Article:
Could it be that cities get the literary detectives they deserve? What does Ian Rankin's Rebus tell us about contemporary Edinburgh, or even Colin Dexter's Morse about Oxford's dreaming spires?
Well, it's time to add a new name and metropolis to the pantheon, and this guy is distinctive in that he manages to occupy an unlikely middle-ground when it comes to attitude and inclination.
Jean-Claude Izzo's complex creation, the Marseille-dwelling Inspector Montale, is a bon viveur and sensualist, but faces severe challenges to his pursuit of the good life in the shape of resident Front National thugs, Mafia corruption, growing fundamentalism in the suburbs and a failing social fabric on all levels. North Africans are regularly on the receiving end of the port's racist violence in this pacy, sharply etched and ultimately compassionate portrait of a city at war with itself and its colonial heritage.
A personal grief leads us into this heart of darkness - when a childhood friend of Montale's is shot by a dodgy cop, the incident brings Montale face to face with Le Pen's outriders and all their associated trouble.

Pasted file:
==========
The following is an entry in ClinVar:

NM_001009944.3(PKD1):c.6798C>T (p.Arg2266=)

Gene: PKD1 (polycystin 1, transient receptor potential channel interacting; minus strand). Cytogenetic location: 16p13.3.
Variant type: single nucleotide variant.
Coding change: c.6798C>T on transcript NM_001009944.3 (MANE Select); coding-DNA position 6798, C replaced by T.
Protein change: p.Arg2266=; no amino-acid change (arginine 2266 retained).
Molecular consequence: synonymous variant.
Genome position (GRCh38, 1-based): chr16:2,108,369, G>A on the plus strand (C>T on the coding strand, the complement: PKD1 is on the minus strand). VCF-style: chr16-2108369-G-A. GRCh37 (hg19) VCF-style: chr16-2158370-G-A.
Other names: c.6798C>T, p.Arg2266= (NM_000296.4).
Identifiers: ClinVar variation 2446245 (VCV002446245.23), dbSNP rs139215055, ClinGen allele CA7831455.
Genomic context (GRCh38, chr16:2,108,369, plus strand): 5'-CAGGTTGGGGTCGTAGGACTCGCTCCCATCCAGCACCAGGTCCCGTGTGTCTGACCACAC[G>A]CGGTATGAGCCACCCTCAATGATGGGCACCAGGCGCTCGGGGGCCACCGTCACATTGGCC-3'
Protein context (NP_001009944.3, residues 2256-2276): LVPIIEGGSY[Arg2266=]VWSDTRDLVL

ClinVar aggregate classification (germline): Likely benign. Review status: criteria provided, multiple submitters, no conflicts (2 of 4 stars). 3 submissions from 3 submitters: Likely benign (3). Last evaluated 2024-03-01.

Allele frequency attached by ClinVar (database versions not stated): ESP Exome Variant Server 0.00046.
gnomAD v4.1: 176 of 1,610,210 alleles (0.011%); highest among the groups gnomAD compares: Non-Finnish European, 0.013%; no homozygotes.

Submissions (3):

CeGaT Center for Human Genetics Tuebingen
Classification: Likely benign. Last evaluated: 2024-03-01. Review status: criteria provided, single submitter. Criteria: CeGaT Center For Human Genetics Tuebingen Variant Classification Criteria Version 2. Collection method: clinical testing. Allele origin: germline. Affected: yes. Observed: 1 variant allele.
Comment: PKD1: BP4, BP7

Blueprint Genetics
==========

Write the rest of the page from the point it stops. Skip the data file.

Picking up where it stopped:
The French like their crime bleak and existentially-tinged and Izzo sells by the thousands at home. The book has already been made into a TV movie (with Alain Delon) and a feature is planned.
In film terms indeed, Marseille has received a shot in the arm with the multi-layered, class-conscious and committed works of Robert Gue'diguian. He too shows normal people trying to survive and grow against a background of unemployment, societal tensions and prejudice, both ethnic and economic. Both he and Izzo are natives of the historically rebellious city and a deep empathy with its particular personality informs their takes on its myriad stories. Local focus then, but much wider relevance and a great reading experience along the way.